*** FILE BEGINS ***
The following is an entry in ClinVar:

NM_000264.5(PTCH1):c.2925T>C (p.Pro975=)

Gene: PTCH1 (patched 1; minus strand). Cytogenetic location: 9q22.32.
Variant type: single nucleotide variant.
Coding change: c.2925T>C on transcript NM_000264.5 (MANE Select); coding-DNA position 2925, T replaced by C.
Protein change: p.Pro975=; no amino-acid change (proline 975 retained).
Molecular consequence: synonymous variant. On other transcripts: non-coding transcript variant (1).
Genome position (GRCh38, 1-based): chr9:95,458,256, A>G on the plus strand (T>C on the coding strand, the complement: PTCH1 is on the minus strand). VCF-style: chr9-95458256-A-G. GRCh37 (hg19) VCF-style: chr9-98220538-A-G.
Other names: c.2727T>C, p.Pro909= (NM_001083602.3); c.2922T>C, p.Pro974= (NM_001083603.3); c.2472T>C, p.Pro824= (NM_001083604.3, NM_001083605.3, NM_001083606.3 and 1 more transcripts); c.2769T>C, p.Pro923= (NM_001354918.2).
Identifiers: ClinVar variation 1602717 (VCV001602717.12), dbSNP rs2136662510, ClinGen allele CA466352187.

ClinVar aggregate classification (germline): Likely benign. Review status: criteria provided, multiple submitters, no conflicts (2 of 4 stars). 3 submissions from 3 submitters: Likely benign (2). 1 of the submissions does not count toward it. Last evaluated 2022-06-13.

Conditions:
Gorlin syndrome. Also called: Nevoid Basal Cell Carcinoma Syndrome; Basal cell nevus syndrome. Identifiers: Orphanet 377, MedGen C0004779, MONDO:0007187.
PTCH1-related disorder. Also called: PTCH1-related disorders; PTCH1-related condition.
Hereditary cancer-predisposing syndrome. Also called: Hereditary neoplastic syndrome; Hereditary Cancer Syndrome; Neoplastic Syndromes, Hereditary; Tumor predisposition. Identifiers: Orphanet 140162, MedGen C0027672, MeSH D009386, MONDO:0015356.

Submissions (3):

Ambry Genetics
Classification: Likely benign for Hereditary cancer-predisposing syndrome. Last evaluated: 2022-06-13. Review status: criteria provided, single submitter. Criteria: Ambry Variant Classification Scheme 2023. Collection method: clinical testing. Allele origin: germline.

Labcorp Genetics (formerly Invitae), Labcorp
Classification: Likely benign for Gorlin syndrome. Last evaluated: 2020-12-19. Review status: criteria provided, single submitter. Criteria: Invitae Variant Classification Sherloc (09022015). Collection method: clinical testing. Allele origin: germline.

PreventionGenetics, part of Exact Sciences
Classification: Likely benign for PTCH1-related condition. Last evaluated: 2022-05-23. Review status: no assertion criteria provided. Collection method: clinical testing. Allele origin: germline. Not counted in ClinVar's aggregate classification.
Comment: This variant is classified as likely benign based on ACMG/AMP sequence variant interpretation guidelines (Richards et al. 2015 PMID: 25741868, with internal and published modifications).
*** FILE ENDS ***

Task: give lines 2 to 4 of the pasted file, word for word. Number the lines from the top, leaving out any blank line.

NM_000264.5(PTCH1):c.2925T>C (p.Pro975=)

Gene: PTCH1 (patched 1; minus strand). Cytogenetic location: 9q22.32.
Variant type: single nucleotide variant.